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Friday, 27 February 2015

The 5th Regiment of Foot

The 5th Regiment of Foot

American War of Independence

The 5th Regiment of Foot left Monkstown, Ireland on 7 May 1774, for Boston, Massachusetts Bay Colony. Their presence was necessary because of strong civil unrest in the area. Arriving in July, 1774 the 5th Regiment of Foot camped on Boston Common.

On 19 April 1775, the Light Infantry and Grenadier Companies participated in the march to Concord, and the resulting fighting at Lexington, Concord, and the march back to Boston. Casualties were five men killed, three officers and 15 men wounded, and one man captured. On 17 June 1775, after being under siege by American forces for two months, the regiment participated in the attack on the fortifications at Breed's Hill (the Battle of Bunker Hill). The American forces were finally driven off after intense fighting. The regiment was heavily engaged and suffered 24 dead, 137 wounded.

After spending two months on board ship in Halifax, Nova Scotia, the 5th Regiment of Foot sailed to New York to participate in the effort to capture the city from the Americans. They took part in the Battle of Long Island and the Battle of White Plains, the capture of Fort Washington, New York, the capture of Fort Lee, New Jersey. They then spent the winter of 1776-1777 quartered near New York City and were involved in skirmishes with the American forces. They were then part of Howe's campaign to capture Philadelphia, being engaged in the Battle of Brandywine Creek, where they broke the Continental Army's center at Chadds Ford, capturing 5 cannon. On the retreat through New Jersey, on 28 June 1778, the regiment was involved in the fighting at Monmouth Court House. While in New York, the 5th Regiment of Foot participated in several raids and skirmishes, including a raid on Little Egg Harbor, New Jersey. The Americans had been using the harbour for privateering, and this raid succeeded in destroying many buildings and boats.

They then embarked from New York on 3 November 1778, for the French West Indies, landing on 13 December 1778, on the island of Saint Lucia. The 5th Regiment of Foot was engaged with a small force of French and captured a four cannon battery. On 18 December 1778, a force of 9,000 French troops were landed on St. Lucia. The small British force of 1,400 men occupied a hill located on the neck of a peninsula. The French were fairly raw soldiers trained to fight in the classic European style of linear battles. The French advanced on the British force several times. The British, veterans of colonial fighting, inflicted a stinging defeat on the French. The French lost 400 killed and 1100 wounded to the British losses of 10 killed and 130 wounded, which included two officers from the 5th Regiment of Foot. As a result of the defeat, the French force abandoned the island. Regimental tradition states that after the battle men of the 5th Regiment of Foot took white hat plumes from fallen French soldiers and placed them as trophies in their own hats.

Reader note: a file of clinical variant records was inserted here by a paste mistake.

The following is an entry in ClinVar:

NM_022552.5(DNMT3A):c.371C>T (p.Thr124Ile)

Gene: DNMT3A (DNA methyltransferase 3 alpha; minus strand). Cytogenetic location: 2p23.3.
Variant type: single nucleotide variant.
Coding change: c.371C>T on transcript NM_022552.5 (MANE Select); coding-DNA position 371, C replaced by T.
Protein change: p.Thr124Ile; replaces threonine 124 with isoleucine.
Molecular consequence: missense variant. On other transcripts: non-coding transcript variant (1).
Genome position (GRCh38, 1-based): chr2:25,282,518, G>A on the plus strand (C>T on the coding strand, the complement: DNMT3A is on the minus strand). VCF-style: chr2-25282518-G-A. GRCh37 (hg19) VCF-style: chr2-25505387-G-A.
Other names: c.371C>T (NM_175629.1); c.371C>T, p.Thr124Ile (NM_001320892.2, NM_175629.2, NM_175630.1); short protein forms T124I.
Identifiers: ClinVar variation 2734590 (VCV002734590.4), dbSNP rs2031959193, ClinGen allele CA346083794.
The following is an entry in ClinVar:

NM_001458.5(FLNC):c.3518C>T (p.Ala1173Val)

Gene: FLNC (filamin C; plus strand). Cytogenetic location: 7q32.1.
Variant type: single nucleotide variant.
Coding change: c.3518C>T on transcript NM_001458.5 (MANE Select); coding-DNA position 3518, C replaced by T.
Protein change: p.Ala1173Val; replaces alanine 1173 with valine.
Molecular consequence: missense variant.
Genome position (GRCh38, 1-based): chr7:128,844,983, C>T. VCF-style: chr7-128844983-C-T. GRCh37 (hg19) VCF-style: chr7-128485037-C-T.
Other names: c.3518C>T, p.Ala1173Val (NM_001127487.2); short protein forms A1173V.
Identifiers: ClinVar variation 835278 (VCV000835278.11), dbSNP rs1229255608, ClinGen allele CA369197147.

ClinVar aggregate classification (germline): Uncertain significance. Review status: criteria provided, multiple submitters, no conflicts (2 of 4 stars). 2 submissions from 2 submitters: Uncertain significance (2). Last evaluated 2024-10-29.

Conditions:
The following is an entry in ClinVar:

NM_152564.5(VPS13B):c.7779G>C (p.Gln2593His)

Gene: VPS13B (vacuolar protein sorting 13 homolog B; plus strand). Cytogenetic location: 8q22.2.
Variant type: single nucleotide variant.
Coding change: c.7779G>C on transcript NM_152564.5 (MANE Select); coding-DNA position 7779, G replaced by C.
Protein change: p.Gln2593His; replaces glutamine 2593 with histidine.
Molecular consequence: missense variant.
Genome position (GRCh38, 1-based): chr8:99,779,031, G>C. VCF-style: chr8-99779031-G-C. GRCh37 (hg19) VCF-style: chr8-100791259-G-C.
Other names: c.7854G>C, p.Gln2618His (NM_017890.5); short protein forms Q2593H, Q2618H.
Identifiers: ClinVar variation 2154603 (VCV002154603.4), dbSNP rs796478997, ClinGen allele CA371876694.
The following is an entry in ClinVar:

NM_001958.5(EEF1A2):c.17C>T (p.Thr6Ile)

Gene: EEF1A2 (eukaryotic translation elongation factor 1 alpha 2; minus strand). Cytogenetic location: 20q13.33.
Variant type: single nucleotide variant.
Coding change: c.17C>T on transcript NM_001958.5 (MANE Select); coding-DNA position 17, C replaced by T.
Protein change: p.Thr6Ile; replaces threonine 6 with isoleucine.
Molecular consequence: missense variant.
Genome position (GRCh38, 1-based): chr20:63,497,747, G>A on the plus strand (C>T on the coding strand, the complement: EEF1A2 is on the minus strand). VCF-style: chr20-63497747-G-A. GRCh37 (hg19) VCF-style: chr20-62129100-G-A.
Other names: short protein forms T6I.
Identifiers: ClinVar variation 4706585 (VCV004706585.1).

After two years in the West Indies, the 5th Regiment of Foot was sent to Ireland in December 1780. They were still in Ireland when hostilities between Great Britain, France, Spain, the Netherlands, and the former Colonies officially ended in 1783.

The 5th Regiment of Foot picture 1

The 5th Regiment of Foot picture 2

The 5th Regiment of Foot picture 3

Sources

Kronoskaf
Wikipedia
British Regimental Drums

Monday, 23 February 2015

Brigade Models More 10mm SF Buildings


This week, we have three new buildings in our 10mm SF range. The Munitions Bunker in particular is one that has been requested from the existing 6mm and 15mm ranges, and we always aim to please.

B10-103 – Large House/Shop – £3.00 
B10-126 – Munitions Bunker – £2.25
B10-127 – Primitive Dwelling – £2.25

http://www.brigademodels.co.uk

Thursday, 19 February 2015

Fife & Drum AWI Rules For Free

Der Alte Fritz have posted his Fife & Drum rules for the AWI on his new website. A great one page rule set for free.

Sources

Fife & Drum AWI, Download
Der Alte Fritz Journal
Fife & Drum AWI Rules, TMP Discussion

Light Bobs Rules

Light Bobs Rules

INTRODUCTION
Light Bobs: a nickname for the British light infantry, first used during the American Wars of Independence, and commonly applied to the Light Division during the Napoleonic wars.

If you are familiar with the Day of Battle, you’ll notice a partial resemblance to them in these rules. I really enjoy the Command, Personality and Battle Line Morale parts of Day of Battle and knew I could use them for other eras.

Light Bobs is meant to cover actions where hundreds, rather than thousands, of soldiers are deployed. I feel that Light Bobs is written to be at battalion level, meaning the player commands four or more units called Companies. Companies are small (4 to 12 figures). This scale is larger than a man-to-man encounter, but below a brigade or multiple battalion engagement.

A basic game is between two leaders called Leaders of Worth with each commanding 4 to 6 Companies. Action is fast and sharp with the different Companies being of mixed arms and varying moral types. This is the scale of small units led by individual officers: a scale that I feel is sorely lacking in rules offerings. To bring out the individuality of the scale and the period I have used the personality rules from Day of Battle. These rules allow you to fight your Leader of Worth from battle to battle and watch him grow as a commander. This system is a sort of paperless campaign.

Finally actions are now broken down into theaters so you can move from one to another to fight different actions with different types of armies. The theaters provided are Boston, Saratoga, the Mid-Atlantic States and the South.